Thomas Walsh, of BWHC Analytics, Planning and Process Improvement, speaks at the Lean presentations in July.

Thomas Walsh, of BWHC Analytics, Planning and Process Improvement, speaks at the Lean presentations in July.

For Dorothy Goulart, MS, RN, director of Process Improvement for BWHC Analytics, Planning and Process Improvement (APPI), it’s always gratifying to see positive reactions of clinicians, staff and managers when they complete the Lean Practitioner Program.

The program, offered by APPI, teaches leaders how to engage staff in process improvement within a department, practice or unit. The training lasts four months, culminating in participants applying what they learn in the classroom to real-life improvement projects at BWH and Brigham and Women’s Faulker Hospital.

“Through Lean improvement projects, training and coaching, our BWHC Process Improvement team has touched nearly every department, inpatient unit, ambulatory practice and community health center,” said Goulart, who retires this month. “Lean is about continual learning on how to help people see and understand the causes of process problems and to work together with colleagues to solve them.”

Staff members from Process Improvement serve as team coaches. More than 300 BWHers have participated in Lean since 2008.

“The Lean Practitioner Program trains you to look in places you might not think would make your work more efficient,” said Steven Bloom, MSc, director of Environmental Affairs, who participated in one of the program’s two sessions this year with colleagues from BWH Facilities and Operations. “Small changes in sequences, positioning or timing can yield noticeable improvements.”

Past Lean projects have included improving the discharge time for patients, streamlining billing processes, improving the Occupational Health Services clearance process for new hires and providing a safer, more efficient way to administer IV medications.

Tools for Today and Tomorrow

In June, nine teams of directors and managers from Facilities and Operations presented Lean projects they had proposed and implemented during the four-month course. Projects ranged from decreasing the time it takes to valet a car at BWH to improving times for patient tray assembly for room service.

John Pierro, senior vice president of Facilities and Operations, wanted his staff to participate in Lean because he knows its benefits firsthand.

“I was trained in Lean 15 years ago and I’ve carried the knowledge with me in all of my positions since then,” he said. “The ability to figure out workflow and to get through a day without wasting precious resources allows us to focus more time on the patient care experience. Lean, from a manager’s perspective, gives staff a series of tools and techniques to become more efficient and effective.”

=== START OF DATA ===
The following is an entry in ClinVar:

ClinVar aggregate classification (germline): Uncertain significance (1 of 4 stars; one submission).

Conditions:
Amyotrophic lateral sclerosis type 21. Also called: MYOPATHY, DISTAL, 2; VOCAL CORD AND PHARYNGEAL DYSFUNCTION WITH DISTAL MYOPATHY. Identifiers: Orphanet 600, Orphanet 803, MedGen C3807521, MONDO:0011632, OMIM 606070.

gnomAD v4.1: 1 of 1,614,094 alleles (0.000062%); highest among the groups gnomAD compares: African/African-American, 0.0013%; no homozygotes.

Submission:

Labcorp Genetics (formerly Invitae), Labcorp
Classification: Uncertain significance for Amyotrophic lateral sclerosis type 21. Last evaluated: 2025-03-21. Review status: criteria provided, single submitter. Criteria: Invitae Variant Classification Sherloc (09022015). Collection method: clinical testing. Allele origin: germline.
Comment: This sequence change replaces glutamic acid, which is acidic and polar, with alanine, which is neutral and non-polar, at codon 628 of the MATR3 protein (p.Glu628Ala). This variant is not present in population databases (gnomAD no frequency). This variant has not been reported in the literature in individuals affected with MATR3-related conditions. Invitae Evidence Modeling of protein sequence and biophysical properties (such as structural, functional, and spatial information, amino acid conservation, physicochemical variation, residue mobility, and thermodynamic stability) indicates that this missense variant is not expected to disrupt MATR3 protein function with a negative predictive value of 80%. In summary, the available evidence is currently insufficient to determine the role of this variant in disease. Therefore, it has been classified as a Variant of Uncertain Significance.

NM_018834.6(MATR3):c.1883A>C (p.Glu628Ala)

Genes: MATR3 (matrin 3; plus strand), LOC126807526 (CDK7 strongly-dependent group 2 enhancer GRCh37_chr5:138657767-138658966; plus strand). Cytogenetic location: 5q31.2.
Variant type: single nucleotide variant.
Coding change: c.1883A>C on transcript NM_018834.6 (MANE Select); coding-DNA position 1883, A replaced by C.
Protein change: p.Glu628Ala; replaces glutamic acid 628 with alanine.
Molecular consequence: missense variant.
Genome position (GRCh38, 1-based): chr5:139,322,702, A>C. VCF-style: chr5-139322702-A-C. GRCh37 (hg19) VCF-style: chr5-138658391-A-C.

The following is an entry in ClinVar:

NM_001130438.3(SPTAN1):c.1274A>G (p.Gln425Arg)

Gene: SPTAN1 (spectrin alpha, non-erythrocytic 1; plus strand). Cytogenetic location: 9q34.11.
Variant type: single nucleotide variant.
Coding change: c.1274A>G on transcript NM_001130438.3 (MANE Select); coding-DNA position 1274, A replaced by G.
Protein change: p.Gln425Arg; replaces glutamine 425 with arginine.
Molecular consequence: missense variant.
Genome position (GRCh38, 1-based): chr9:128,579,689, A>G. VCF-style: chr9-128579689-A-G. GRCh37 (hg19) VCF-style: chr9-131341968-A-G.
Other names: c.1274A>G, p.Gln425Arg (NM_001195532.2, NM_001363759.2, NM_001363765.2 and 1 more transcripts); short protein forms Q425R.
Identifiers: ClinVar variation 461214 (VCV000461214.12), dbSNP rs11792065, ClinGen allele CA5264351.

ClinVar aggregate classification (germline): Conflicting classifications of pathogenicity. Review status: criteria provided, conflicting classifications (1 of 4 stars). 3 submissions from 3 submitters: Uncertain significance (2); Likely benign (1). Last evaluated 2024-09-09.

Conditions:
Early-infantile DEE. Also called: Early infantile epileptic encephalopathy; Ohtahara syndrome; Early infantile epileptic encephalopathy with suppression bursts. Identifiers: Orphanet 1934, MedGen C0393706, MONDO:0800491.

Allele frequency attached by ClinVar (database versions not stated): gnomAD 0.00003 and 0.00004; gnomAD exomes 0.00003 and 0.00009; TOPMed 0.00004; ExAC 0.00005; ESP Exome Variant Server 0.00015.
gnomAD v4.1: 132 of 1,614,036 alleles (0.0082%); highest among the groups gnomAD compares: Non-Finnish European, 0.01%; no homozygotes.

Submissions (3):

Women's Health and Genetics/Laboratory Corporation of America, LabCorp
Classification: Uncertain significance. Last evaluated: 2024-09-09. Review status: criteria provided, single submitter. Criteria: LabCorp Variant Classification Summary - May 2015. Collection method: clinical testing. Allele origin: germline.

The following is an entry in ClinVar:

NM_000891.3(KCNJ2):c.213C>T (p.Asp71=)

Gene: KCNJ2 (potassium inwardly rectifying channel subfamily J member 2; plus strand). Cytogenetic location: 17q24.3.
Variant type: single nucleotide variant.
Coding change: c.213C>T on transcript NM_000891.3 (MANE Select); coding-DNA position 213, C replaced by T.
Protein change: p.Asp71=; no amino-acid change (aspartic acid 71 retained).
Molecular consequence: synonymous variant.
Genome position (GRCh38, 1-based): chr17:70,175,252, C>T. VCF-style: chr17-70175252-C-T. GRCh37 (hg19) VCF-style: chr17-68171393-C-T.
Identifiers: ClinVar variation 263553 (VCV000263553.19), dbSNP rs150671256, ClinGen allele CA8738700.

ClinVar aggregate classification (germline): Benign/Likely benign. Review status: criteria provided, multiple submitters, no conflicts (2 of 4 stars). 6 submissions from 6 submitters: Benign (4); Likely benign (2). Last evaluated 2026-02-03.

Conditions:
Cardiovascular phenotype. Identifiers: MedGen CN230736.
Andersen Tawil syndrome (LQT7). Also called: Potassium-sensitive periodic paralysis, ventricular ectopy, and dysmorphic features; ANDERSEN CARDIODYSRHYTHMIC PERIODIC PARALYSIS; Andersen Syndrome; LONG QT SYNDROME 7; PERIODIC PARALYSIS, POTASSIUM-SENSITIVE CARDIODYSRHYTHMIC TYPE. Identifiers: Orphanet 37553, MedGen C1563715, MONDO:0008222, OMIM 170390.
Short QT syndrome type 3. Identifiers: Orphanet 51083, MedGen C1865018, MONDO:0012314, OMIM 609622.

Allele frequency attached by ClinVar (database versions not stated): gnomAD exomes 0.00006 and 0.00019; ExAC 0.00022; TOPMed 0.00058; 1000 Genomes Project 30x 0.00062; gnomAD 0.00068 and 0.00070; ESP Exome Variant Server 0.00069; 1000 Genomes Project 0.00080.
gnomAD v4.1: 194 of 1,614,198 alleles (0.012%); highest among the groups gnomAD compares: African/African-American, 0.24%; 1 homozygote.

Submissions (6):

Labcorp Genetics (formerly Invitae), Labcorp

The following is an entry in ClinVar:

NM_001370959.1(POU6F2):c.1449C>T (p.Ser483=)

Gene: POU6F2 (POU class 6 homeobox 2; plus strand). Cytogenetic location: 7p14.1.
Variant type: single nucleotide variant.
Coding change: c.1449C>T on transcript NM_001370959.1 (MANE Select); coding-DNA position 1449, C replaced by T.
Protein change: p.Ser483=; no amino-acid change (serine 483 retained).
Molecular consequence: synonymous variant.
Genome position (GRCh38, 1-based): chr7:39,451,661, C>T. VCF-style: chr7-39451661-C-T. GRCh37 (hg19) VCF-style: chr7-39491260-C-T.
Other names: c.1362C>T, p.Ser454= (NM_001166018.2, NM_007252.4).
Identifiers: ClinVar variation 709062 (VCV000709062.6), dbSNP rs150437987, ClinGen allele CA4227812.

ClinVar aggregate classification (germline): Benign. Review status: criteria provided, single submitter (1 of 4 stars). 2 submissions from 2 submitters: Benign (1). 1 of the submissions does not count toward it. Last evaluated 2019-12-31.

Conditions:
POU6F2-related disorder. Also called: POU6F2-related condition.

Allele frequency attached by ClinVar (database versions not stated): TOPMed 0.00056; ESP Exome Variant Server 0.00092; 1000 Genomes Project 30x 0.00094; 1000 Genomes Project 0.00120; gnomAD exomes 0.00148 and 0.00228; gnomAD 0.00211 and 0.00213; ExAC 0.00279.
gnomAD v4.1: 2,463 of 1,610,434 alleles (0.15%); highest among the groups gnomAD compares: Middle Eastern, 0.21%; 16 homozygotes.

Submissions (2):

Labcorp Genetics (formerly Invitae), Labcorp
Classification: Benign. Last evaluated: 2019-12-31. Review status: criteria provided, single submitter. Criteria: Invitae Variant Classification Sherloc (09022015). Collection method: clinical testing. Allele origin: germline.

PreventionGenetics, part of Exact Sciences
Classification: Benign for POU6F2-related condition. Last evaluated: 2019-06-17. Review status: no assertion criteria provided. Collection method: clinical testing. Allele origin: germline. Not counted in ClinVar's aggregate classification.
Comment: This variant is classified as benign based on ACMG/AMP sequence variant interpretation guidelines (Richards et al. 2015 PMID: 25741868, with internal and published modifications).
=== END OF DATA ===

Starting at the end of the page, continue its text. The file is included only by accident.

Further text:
Paula Barry, director of Materials Management, and Therese Breen, a Materials Management manager, worked together to improve the process of making sure  slings are ready for patients who need them. They said the program provided them with the tools to put process improvements in place based on facts instead of assumptions.

Pierro said the beauty of Lean training is that the concepts are implemented as groups move through the program. He stressed that projects that go through Lean are not completed and then forgotten.

“The have a real impact,” Pierro said. “The projects are done on a scalable, pilot basis, and when there is success and sustainability, they are immediately pushed out to the rest of the hospital.”

Patrick Hubbard, operations manager of BWH Patient Dining Services, agreed that the benefits of being trained in Lean principles are long-lasting. Hubbard and colleagues from BWH Food Services received Lean training earlier this year.

“They give you fresh eyes to look at how your workflow can run at peak performance,” he said. “The Lean program was a great experience and provided me with tools I can use now and in the future.”

John Rossi, MBA, of Process Improvement, guided the teams. He said it was exciting to see how each team worked to define and diagnose a problem and then figure out how to implement changes and solutions.

“Facilities and Operations is well on its way to fostering a culture of continual improvement,” Rossi said. “I’m excited to hear updates from the teams as the projects continue to advance.”